Now that Amazon has released a remarkably full-featured Kindle Wifi model for just $139, the $50 price differential between that model and the $189 Kindle 3G places an elegant value-proposition accent on the Kindle’s wireless connectivity. If you think that either of these Kindles is worth $139 as an ereader, that just leaves this question:
Would you pay $50 one time, with no monthly fees or AT+T contracts, for wireless connectivity that would allow you to check email, scores, stocks, weather and any text-intensive website from just about anywhere for the rest of your life?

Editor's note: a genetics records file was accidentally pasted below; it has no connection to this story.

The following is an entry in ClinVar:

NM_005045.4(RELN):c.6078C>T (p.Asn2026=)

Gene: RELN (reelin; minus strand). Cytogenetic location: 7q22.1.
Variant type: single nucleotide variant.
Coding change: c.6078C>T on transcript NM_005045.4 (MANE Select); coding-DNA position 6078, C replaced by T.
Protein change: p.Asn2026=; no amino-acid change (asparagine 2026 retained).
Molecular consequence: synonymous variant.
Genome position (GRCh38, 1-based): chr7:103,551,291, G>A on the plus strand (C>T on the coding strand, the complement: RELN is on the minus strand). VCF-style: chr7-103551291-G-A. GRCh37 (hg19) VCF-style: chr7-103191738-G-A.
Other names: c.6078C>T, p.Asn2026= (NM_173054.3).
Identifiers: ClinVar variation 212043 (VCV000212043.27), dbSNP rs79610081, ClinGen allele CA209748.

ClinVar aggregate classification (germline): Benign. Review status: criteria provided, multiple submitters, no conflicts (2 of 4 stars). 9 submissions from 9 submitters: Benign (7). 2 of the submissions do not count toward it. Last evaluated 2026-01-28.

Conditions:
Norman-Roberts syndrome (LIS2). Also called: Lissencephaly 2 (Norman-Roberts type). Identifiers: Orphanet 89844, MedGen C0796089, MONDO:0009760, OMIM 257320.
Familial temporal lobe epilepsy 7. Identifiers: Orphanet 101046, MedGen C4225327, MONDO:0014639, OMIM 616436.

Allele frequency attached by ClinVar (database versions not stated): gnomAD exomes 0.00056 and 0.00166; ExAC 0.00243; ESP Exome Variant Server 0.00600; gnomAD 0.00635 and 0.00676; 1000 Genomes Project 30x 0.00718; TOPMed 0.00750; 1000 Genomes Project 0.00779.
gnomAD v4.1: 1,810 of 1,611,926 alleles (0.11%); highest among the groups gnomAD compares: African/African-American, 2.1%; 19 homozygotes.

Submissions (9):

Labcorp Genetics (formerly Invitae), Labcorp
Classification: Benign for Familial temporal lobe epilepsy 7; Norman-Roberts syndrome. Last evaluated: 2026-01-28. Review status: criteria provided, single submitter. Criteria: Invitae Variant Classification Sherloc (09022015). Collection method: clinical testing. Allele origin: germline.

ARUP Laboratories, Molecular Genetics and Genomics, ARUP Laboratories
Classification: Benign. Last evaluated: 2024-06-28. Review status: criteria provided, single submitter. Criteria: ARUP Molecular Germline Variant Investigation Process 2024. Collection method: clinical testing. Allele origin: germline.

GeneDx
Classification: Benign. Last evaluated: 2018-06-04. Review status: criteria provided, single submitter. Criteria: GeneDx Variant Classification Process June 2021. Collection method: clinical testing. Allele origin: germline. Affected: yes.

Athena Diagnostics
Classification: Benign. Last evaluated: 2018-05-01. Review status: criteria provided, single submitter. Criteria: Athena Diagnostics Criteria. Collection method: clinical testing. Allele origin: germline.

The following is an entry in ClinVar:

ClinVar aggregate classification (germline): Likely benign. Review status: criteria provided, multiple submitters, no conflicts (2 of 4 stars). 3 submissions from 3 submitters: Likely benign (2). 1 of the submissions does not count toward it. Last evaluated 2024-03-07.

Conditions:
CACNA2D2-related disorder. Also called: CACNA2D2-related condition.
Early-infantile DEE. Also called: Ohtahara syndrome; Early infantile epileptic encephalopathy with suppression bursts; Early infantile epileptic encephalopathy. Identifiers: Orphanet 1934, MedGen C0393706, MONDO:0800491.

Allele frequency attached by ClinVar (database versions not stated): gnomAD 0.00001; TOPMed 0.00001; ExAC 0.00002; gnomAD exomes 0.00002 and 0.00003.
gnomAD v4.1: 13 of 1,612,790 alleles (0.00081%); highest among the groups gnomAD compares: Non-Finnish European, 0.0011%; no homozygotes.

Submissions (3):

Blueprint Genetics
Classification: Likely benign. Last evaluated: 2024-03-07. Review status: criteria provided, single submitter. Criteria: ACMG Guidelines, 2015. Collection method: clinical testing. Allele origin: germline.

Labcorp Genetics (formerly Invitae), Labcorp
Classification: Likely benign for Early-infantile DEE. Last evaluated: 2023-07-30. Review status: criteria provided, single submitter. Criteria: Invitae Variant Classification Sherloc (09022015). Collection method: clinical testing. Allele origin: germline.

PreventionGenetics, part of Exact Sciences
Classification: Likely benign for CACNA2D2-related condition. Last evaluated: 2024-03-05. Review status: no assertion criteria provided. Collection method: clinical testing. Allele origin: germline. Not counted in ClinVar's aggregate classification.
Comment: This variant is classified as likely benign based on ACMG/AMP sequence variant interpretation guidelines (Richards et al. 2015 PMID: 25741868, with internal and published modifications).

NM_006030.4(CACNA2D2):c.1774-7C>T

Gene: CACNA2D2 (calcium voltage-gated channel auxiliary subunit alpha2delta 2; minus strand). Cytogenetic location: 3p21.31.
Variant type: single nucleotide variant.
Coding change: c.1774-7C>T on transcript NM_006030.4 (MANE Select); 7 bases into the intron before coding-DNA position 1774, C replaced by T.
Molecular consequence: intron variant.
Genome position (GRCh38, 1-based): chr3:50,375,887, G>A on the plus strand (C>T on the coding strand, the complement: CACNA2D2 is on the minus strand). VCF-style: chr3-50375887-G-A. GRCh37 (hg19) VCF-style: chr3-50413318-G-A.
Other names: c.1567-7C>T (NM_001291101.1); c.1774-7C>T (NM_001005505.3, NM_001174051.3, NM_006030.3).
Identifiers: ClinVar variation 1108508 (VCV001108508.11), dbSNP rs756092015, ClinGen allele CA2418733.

Importantly, from the perspective of those of us who might occasionally want to use the Kindle’s web browser, the new Kindle 3G model comes with:
- a faster, more navigation-friendly, vastly improved but still absolutely free web browser based on WebKit, the open-sourced Web browser engine that is also the basis for … wait for it … Apple’s Safari web browser;
- a new Article Mode feature within the updated web browser that, similar to Instapaper, simplifies most web pages to text-based content reading;
- an automatic toggle between 3G wireless and wi-fi connectivity that makes use of the best, fastest network available once you’ve synched it up with your home, office, or local coffee shop’s wi-fi interface;
And the first two of these features also come on the new Kindle Wi-Fi.